Usually, building complexes in the main city and suburbs would be composed of three things: the building footprint, the open space left for residents and the parking space for their cars. In recent years as the ownership of private cars has increased, the open space inside building complexes gets consumed for car parking, depriving residents of their open space which is used for play, walk, gardening etc. Today’s development control regulations ensure that haphazard parking spaces should be organized in a manner, which can accommodate as many cars possible on the ground plane of a redeveloped or newly constructed building. In some cases this leads to the creation of a podium, which displaces the idea of the ground plan to an elevated height, disconnecting it from direct access to the network of streets formed in time. In cases where a podium cannot be proposed, the building footprint in raised on stilts and car parking elevators are installed to accommodate two cars in the place of one. These elevators being very bulky and space consuming, the amount of usable open space inside a building complex is reduced. Apart from challenging the DCR one also needs to ask the question, “How does one expand the idea of play space from the building complex, to the street or to the nearest playground?” One needs to start looking at the city and its vestigial spaces, which are often left vacant. Citizens must form committees and explore their neighborhoods in search negative spaces, which can be programed to activate spaces of play, gathering, meeting etc. Why can we not re-imagine the space under a flyover bridge to be used for recreation? In a neighborhood deprived of public ground area; can people use the terraces occasionally for play? Can dead streets be activated by retrofitting them with urban furniture? Can we re-think the space of vertical circulations inside buildings and design them as spaces where people gather and play? Parkour, an interesting form of free running in the urban realm, continuously questions our definitions of what is a place to walk, play, run and jump in a city, which transcends the notion of boundaries. Play space is everywhere in the city and as citizens we must claim them for our well-being.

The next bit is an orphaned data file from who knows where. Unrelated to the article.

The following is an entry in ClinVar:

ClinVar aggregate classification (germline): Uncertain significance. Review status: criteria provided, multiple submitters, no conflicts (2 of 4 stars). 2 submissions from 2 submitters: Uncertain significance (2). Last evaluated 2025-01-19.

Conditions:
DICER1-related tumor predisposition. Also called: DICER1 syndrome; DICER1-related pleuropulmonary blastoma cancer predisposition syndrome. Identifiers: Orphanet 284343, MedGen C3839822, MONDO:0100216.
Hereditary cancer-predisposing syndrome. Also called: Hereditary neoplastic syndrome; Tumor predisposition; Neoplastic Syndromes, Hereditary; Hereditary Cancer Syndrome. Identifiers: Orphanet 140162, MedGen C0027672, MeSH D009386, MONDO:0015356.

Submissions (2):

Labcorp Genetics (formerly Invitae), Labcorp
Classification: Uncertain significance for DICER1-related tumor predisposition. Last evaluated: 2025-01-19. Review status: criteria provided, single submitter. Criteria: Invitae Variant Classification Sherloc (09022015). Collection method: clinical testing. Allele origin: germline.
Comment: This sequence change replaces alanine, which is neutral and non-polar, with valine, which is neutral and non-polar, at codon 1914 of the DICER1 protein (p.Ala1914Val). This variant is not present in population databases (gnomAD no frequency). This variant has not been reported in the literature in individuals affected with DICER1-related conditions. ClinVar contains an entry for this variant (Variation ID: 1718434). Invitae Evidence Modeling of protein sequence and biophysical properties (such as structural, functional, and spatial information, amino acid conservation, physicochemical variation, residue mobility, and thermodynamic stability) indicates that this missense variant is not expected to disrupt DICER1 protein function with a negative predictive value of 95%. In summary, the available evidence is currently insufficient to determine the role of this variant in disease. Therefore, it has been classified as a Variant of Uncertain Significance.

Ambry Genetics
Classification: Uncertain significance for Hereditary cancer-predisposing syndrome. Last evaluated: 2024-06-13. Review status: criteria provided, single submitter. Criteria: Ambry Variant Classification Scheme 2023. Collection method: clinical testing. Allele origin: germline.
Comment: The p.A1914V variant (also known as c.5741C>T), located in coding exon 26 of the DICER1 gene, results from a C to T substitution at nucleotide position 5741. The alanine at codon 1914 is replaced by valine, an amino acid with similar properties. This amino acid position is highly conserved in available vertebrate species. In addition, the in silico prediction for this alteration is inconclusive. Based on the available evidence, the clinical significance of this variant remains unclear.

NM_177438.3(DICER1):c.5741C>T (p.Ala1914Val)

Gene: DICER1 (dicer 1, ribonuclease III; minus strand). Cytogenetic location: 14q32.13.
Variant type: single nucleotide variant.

The Green City
Nature in the city has a direct impact of the physical health of its citizens. A city must hence form its own contextual way of understand what nature means in its territory, map it and study their ecological importance for the well being of the population. A city should ensure that its residents are continuously exposed to natural edges, ecological hotspots in its territory when they commute from one palace to another. A city development plan in favor of its ecology and citizens wellbeing must ensure that natural edges must not be privatized so that the public at large can access them for recreation. Green spaces encourage people to come out, play and walk. Patches of natural landscapes which are left defunct, or landscapes at the edge of the city limits should also have a ‘use value’ for recreation to prevent market forces from encroaching them under the guise of development. Doing so also equips citizens to create a place for these landscapes in collective memory and protect them. By doing so, a city can release these spaces for recreation, play and leisure on an urban scale, in favor of the pedestrian, the cyclist, the free runner, and the explorer, ensuring that physical well being and fitness is a product of day to day urbanism. What are the other ‘such’ cities we can imagine?
Mihir Desai is a recipient of the golden merit award for ‘Asian Contest for Architecture Rookies’ and has represented India at the 4th ACARA held at Vietnam. He is currently pursuing his bachelor’s thesis at Kamla Raheja Vidyanidhi Institute for Architecture and Environment. He can be reached at firstname.lastname@example.org